EMF interference on cell membrane (1995-2005)
B.Nusgens & P.Mineur
In order to determine if there might be biological and health consequences after exposure to EMF, the understanding of the potential mechanism(s) of interactions of EMF with biological structures is required. A plausible mechanism is an interference of EMF with the events occurring at the cell membrane allowing communication with their external environment (hormones, growth factors) through receptors (antenna). The transmission of such messages is performed by second messengers (calcium ions, cyclic AMP) to ultimately regulate cellular functions (proliferation, manufacture of products for exportation, migration, programmed cell death). Perturbation of this cascade of events may have health consequences.
In vitro experiments, using a variety of cell types under controlled conditions, have been performed world wide to investigate the effect of EMF on this communication network with negative and positive results, which were, in some cases, not reproducible by other research teams. Our team observed a modulation by EMF of the calcium signals induced by growth factors in normal human cells. This effect was only observed in a window of concentration of growth factors in serum that sub-optimally activate the cells. A further potential mechanism considers that EMF, not mutagenic on their own, might act as co-carcinogen. Our approach was to combine EMF to a constant, environmentally deleterious factor: the UV irradiation known to be responsible for the increasing incidence of aggressive skin cancers such as melanoma. Up to now, no alteration of the cell response to UV and EMF has been observed.
The only effect of EMF that we reproducibly observed was the preservation of the [Ca 2+ ] i oscillations in cells activated by sub-optimal concentrations of seric growth factors. The involvement of the signaling molecules of the MAPKinases family, ERK 1/2, has yet to be confirmed. Other members of this family, p-38 and JUN-kinase, have to be investigated. Experiments using siRNA against MAPKinases will confirm their role in Ca 2+ signalling and in the effect of EMF. The significance of this observation in cell proliferation (survival) and programmed cell death (apoptosis) will be evaluated on other types of cells, normal and transformed.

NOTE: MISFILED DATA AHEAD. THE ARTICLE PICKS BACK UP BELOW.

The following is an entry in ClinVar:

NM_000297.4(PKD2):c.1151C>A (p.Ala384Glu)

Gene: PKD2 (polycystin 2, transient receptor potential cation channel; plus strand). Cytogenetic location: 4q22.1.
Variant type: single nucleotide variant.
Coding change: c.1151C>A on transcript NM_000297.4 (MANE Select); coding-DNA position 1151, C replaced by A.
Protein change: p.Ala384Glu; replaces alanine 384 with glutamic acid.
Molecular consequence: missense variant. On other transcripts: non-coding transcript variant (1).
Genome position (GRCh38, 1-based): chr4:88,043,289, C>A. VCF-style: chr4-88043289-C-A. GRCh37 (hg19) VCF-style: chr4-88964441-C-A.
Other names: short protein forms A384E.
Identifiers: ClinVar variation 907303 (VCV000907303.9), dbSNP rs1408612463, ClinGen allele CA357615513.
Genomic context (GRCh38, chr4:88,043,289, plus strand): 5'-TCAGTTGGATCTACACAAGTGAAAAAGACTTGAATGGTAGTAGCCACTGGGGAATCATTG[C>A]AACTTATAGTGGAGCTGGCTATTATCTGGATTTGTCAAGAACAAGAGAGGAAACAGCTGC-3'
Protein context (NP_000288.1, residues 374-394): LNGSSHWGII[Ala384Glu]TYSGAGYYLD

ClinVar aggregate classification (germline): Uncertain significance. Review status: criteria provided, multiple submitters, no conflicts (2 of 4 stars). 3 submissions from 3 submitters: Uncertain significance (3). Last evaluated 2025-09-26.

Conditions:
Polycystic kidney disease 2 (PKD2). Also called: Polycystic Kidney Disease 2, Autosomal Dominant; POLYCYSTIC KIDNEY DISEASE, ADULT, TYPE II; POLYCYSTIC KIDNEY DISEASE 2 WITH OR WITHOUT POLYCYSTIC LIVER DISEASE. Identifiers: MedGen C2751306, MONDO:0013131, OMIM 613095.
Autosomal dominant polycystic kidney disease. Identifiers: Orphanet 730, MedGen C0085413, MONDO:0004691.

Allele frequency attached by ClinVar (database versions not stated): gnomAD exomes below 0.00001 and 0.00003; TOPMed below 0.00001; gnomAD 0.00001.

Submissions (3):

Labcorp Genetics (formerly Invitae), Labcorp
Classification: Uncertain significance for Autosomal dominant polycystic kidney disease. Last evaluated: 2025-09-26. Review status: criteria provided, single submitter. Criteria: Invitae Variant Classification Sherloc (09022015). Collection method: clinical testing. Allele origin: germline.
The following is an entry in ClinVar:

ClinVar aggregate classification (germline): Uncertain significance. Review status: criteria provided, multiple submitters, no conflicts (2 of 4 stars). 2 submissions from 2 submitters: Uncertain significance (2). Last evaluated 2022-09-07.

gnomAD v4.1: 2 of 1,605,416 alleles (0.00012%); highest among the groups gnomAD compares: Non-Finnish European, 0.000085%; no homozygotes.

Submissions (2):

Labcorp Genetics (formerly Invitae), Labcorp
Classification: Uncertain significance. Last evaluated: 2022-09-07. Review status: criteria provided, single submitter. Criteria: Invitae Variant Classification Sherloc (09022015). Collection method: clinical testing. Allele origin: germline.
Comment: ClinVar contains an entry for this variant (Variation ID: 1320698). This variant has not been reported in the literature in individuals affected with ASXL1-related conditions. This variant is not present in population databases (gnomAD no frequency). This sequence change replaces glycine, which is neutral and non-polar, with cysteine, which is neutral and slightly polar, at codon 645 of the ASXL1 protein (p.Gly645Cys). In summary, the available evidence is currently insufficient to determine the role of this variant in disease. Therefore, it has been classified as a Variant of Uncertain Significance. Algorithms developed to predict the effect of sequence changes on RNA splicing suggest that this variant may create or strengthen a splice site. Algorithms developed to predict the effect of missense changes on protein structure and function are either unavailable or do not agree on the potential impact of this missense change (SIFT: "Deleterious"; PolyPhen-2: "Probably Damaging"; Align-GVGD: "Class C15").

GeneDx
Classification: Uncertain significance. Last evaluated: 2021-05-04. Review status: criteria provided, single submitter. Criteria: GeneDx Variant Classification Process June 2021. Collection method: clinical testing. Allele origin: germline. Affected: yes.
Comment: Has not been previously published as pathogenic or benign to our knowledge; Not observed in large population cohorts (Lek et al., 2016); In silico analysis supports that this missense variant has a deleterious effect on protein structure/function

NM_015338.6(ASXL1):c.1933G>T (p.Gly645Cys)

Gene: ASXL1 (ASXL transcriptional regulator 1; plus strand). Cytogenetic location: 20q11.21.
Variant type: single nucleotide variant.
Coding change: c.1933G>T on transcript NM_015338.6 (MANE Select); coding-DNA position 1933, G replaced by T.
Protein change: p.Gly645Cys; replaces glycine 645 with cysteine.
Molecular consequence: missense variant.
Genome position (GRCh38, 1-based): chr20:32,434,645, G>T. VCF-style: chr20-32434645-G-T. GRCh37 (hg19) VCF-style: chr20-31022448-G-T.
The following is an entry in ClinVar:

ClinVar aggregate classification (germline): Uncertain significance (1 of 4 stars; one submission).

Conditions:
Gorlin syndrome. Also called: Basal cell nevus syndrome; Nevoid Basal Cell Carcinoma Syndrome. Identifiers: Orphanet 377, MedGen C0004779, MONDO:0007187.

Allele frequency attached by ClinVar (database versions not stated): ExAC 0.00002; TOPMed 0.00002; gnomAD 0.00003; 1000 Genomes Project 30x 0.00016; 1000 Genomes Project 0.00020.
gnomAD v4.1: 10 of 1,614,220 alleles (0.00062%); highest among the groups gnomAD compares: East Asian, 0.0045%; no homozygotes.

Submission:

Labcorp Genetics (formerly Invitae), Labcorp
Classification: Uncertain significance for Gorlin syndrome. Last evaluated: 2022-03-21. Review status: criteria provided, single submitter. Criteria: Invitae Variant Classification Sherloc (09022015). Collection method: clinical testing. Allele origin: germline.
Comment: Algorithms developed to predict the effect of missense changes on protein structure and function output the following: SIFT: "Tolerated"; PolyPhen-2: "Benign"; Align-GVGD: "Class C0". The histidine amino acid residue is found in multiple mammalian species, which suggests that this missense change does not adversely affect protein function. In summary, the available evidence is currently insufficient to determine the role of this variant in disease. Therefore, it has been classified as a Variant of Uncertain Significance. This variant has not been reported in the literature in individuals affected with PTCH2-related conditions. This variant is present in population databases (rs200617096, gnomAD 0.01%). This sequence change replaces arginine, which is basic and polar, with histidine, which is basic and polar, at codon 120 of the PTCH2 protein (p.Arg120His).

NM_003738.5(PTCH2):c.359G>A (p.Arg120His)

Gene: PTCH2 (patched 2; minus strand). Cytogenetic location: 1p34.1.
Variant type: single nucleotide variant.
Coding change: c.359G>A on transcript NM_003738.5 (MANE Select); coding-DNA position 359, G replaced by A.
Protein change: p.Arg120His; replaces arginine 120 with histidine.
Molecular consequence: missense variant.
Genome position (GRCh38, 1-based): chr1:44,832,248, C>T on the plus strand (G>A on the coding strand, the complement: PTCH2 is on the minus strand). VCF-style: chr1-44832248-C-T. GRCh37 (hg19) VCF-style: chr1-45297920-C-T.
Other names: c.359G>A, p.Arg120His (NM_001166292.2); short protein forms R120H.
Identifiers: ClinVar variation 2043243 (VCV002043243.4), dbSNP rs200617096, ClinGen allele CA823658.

Up to now, no significant influence of EMF on the expression of UVB-induced genes, potentially involved in angiogenesis, has been observed either in fibroblasts from human dermis or in keratinocytes from human epidermis. Repetition of these experiments on keratinocytes transfected with the oncogene ras will be considered.
B.Nusgens & P.Mineur
In most cell types, a transient rise in the concentration of intracellular ionised calcium [Ca2+]i participates in the transfer of information from the outside to the various components of the cell machinery controlling vital functions (attachment, migration, manufacture of products, multiplication and death). This signal is generated by the opening of membrane-bound channels and/or the reversible release of the ion from intracellular stores. Most types of membrane-bound receptors, including the membrane receptors recognising the mechanical signals, use this sensitive signaling pathway. In cultured human fibroblasts, EMF at moderate intensity extend the [Ca2+]i oscillations induced by growth factor activity contained in suboptimal concentrations of serum.
Bomans, J., Lambert, CH.A., Scarpa, B., Nusgens, B., Legros, W., and Lapière, CH.M. (1996). Low intensity electromagnetic fields produce a wave of calcium in the fibroblasts (Les champs électromagnétiques de faible intensité produisent une vague calcique dans les fibroblastes): Bulletin et mémoires de l'académie royale de médecine de Belgique, 151, p. 243-249.
Mineur, P. (2010). Etudes des effets biologiques de facteurs environnementaux.PhD thesis, University of Liège, Belgium (see the document online).